The increasing popularity of rideshare driving has drawn plenty of attention to the possibility of earning a living by driving your own car around. The basis is simple; you drive passengers around to wherever they want to go in your own car and earn some additional cash.
There are plenty of different rideshare operators offering their services. Uber is perhaps the best known with drivers in hundreds of cities worldwide. Other rideshare companies include Lyft and Shuddle, among others.
While most people start out driving for rideshare companies to earn some extra money, there are some people out there earning a decent living form their efforts.
Some rideshare companies advertise that you could earn ‘up to $30 per hour’ by driving passengers around in your own car. What they don’t tell you is that there are also a range of operating expenses and costs associated with becoming a driver that could reduce your overall profits.
If you’re thinking about jumping onto the rideshare bandwagon, here are some things to consider first:
Treat it Like a Business
Even if you’re only in it to earn a few extra bucks, it’s still important to keep your personal and your business income and expenses separated. You don’t necessarily have to register a business name and set up a separate business entity with its own business banking accounts to do this.
Instead, keep accurate track of all your driving income and expenses on a separate spreadsheet or accounting software. When tax time comes around, you’ll be glad you did.
The fares you charge and the fees you pay may vary, depending on which rideshare company you drive for. Even within Uber, the type of service offered may change the amount you’re able to earn.
As long as you’re careful about reporting the accurate amounts you earn as a driver, you shouldn’t be surprised with a hefty bill at tax time.
Insure Yourself Properly
Your current vehicle insurance policy may not cover you while you’re working as a rideshare driver. Take the time to check your existing insurance policy and see what is and isn’t covered.
If your insurer doesn’t cover you, ask questions and find out who will cover you against accidents or injuries while you’re driving passengers around.
While most rideshare companies may offer some type of insurance coverage while you’re logged into their app and working, you should still get quotes from several insurers to be certain you’re covered. If you are involved in an accident while you’re working your rideshare job, you may also need to speak to a lawyer that specializes specifically in auto accident cases in Louisiana, like Keith Magness.
Itemize Your Running Costs
No matter how much you think you’re earning from your car, it’s important to keep an accurate track of your costs and running expenses. Depending on which rideshare company you work for, the fees they charge out of your fares may differ.
It’s common for most new rideshare drivers to think about how much they’re spending on fuel costs. However, have you also considered your other costs of operating your car as a rideshare driver?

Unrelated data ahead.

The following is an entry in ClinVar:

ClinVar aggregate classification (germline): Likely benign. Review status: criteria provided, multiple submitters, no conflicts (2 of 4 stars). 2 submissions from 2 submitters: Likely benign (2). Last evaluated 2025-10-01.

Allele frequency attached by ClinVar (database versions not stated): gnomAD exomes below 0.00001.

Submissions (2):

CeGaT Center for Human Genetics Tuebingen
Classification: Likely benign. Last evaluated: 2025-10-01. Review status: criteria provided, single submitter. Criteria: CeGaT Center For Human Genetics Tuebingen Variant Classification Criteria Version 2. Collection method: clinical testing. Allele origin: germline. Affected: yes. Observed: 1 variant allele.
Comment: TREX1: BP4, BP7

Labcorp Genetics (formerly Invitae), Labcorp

For example, your car registration and maintenance costs will be paid for out of your earnings as a driver, as will your insurance premiums. If you took out a car loan to purchase your car, your repayments may also be considered expenses.
Track Your Deductions
However, there are plenty of other expenses and deductions that you’ll benefit from tracking throughout the year. You might have listed down how much you spent on your fuel costs, but the IRS may consider that your car could have also been driven for personal use as well as business use.
The IRS allows you to itemize your actual operating costs and deduct them accordingly on the Actual Cost method. All your vehicle running costs, along with parking costs and tolls can be included.
If you’re still paying off a car loan, your interest costs may also be deductible against your income, as should any depreciation on the vehicle, costs for gas, oil, tires, repairs and maintenance, registration, and licensing. The fees you pay to your rideshare company to be a driver for them may also be deductible.
Don’t forget other items you pay for in order to run your business. Your mobile phone or tablet PC are business costs, especially since you’ll be logged into your rideshare app while you’re driving, so a portion of your expenses can be attributed to business use.
Alternatively, you might consider using the ‘Standard Mileage Rate’ method instead. Whenever you’re working as a rideshare driver, be certain to log the miles you drive into a log book or other reporting app.
The IRS may allow you to deduct 54 cents per mile you drive for your business, which could be a helpful way to offset your taxable income.
However, if you do use the standard mileage rate, you may not be able to claim other deductions you might be entitled to.
To be certain you’re maximizing the deductions available on your rideshare income and using the correct method to suit your personal financial situation, take the time to discuss your options with a qualified accountant.
Chelsea Herbert worked in the transport industry for years before starting her own business. She now likes to share her ideas and tips with others who are thinking of work in this area.